River City Breaks was an exhibition/project at Walled City. It had two primary components, a series of giclee prints based on the Nintendo Entertainment System game River City Ransom, and an installation/sculpture that allowed up to six people (in pairs) play River City Ransom at the same time.
History and Ideas Behind the Project
River City Ransom is a Nintendo Entertainment System (NES) game that looms large in my personal memories of childhood. Together with my neighbor, Chris Doty, I spent a seemingly vast amount of time playing and re-playing this game. My memories of childhood are woven through with the narratives and experiences of many video games, but River City Ransom continues to fascinate me to this day.
In 2001 I started actively obsessing about RCR. I began using a NES emulator to play the game on the computer and started taking hundreds of bitmap screenshots of the game and manipulating them in MS Paint. I fiddled around with the bitmaps of the game for about a year or so before I really got interested in using the game as source material for a project. I started collecting screenshots to isolate sprite graphics for later use at that time. When I started making the illustrations that became the River City Breaks project, I had about 1100 screenshots, which I used to generate both backgrounds and reference images for the body of work.
About River City Ransom
I’m obsessed with River City Ransom. I think that the game was vastly ahead of its time and that it contains the nucleus for the type of semi-open ended gaming of the sort that’s present in Grand Theft Auto and other games today. As a child, I spent what must have been hundreds of hours playing the game in co-op mode with my across the street neighbor, Chris Doty. It seemed to have endless re-playability, and I never, ever grew tired of it. In the game you play either Alex or Ryan, and must fight your way through various street gangs to reach an end battle with Slick, who has kidnapped Ryan’s girlfriend, Cyndi.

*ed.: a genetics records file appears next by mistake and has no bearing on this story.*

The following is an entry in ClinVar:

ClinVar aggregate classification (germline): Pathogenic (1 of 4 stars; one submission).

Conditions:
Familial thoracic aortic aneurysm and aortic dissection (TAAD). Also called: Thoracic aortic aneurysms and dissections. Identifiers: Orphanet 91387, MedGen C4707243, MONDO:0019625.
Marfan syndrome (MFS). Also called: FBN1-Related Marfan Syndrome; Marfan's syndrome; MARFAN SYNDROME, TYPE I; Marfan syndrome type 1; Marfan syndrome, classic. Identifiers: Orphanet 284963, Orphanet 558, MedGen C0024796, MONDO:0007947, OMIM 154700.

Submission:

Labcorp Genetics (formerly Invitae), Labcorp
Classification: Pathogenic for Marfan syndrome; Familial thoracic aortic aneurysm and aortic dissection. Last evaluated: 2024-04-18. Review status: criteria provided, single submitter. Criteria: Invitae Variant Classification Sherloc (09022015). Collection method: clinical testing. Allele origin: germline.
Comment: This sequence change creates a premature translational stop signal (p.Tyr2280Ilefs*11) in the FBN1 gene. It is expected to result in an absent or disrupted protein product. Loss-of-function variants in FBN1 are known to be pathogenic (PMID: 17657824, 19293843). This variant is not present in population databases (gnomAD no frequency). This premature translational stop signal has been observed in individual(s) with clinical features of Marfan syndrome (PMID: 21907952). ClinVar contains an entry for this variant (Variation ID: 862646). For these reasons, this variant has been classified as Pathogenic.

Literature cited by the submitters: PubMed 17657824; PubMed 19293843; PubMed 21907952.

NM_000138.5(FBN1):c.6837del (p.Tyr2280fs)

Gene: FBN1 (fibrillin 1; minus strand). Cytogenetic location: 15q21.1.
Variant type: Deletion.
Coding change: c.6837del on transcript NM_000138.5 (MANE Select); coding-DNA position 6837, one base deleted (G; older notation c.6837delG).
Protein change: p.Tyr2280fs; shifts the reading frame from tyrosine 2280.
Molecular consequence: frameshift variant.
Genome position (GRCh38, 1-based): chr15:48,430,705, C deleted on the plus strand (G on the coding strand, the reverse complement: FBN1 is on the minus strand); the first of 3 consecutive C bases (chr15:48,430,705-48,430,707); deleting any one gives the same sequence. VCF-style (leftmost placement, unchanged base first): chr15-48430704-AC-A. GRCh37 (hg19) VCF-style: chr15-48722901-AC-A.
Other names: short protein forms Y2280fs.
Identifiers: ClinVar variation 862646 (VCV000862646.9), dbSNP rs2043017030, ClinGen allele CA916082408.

Having the giclee prints made was simple, and we stretched them ourselves, not so simple. The core of the exhibition was an immense three-monitor video game cabinet called the NESvision System (I hate naming things). The whole thing was painted a glossy primary blue. It had a sort of C-shaped companion unit that enclosed a couch for players to sit on. Both sections were constructed on wheels so that they could be moved to the back of the gallery after the exhibition closed.
The NESvision System was powered by three Pentium II computers running Nesticle to emulate the game. In retrospect it would have been better to use original NES consoles, but I thought I might use the object for other projects which would require a computer. It was large enough that the operator could open a hidden door on the side and go inside to service the computers. Six players could cram into the thing and all play at the same time, which was the point of the installation – the crowding, the sharing of the experience, the close quarters. I don’t have a decent photo of the thing, as I didn’t own a camera at the time of the show, but someone may have. Today, almost every part of the construction and design seems primitive and stupid – but it was my first solo show, and I didn’t quite know what I was doing, nor how to do it.
I realize that this project came to fruition at the same time that a lot of pop culture video game art started emerging, quickly followed by the first I Am 8-Bit show at Gallery 1988 in Los Angeles. I was really proud of this project, and it’s aborted sequel (more on that in a bit), but as an artist, I had a real aversion to the kind of crappy nostalgia that I saw most video game art pandering to. River City Breaks was an intensely personal project for me, and although there was a huge amount of interest in the work, it was really only of a nostalgic nature – not something that I was trying to achieve with the work. I think I was naive to believe that the public was interested in considering this kind of material as a serious subject.
I have since used 8-bit imagery as reference in some of my other work – one of the images used in the Avian Flu Awareness Project installation/performance at Walled City was based upon an 8-bit image, but I have a real aversion to working with the material, as I think it really paints one into a corner. I still have a deep passion for the aesthetics of 8-bit graphics, and I would like to incorporate them into my work in some way, but I haven’t found a place for them in anything that I’m doing.